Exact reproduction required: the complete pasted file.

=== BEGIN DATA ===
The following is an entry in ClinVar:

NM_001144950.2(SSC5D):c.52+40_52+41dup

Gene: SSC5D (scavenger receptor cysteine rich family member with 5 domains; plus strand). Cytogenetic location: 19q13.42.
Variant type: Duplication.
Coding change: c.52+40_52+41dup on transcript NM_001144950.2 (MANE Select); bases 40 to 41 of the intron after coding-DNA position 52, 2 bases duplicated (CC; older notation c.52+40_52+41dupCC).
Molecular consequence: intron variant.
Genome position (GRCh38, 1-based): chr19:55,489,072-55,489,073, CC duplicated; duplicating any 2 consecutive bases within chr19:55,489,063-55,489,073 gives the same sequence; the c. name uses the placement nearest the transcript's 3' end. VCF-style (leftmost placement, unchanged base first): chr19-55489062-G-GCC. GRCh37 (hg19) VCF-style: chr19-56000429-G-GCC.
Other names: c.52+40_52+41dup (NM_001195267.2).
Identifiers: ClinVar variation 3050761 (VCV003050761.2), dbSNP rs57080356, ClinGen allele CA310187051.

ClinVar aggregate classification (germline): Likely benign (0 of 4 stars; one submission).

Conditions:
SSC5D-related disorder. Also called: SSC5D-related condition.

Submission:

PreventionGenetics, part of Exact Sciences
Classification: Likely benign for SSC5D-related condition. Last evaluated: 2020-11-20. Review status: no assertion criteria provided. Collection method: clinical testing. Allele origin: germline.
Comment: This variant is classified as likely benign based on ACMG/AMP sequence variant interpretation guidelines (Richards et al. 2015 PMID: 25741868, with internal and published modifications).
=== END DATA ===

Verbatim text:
The following is an entry in ClinVar:

NM_001144950.2(SSC5D):c.52+40_52+41dup

Gene: SSC5D (scavenger receptor cysteine rich family member with 5 domains; plus strand). Cytogenetic location: 19q13.42.
Variant type: Duplication.
Coding change: c.52+40_52+41dup on transcript NM_001144950.2 (MANE Select); bases 40 to 41 of the intron after coding-DNA position 52, 2 bases duplicated (CC; older notation c.52+40_52+41dupCC).
Molecular consequence: intron variant.
Genome position (GRCh38, 1-based): chr19:55,489,072-55,489,073, CC duplicated; duplicating any 2 consecutive bases within chr19:55,489,063-55,489,073 gives the same sequence; the c. name uses the placement nearest the transcript's 3' end. VCF-style (leftmost placement, unchanged base first): chr19-55489062-G-GCC. GRCh37 (hg19) VCF-style: chr19-56000429-G-GCC.
Other names: c.52+40_52+41dup (NM_001195267.2).
Identifiers: ClinVar variation 3050761 (VCV003050761.2), dbSNP rs57080356, ClinGen allele CA310187051.

ClinVar aggregate classification (germline): Likely benign (0 of 4 stars; one submission).

Conditions:
SSC5D-related disorder. Also called: SSC5D-related condition.

Submission:

PreventionGenetics, part of Exact Sciences
Classification: Likely benign for SSC5D-related condition. Last evaluated: 2020-11-20. Review status: no assertion criteria provided. Collection method: clinical testing. Allele origin: germline.
Comment: This variant is classified as likely benign based on ACMG/AMP sequence variant interpretation guidelines (Richards et al. 2015 PMID: 25741868, with internal and published modifications).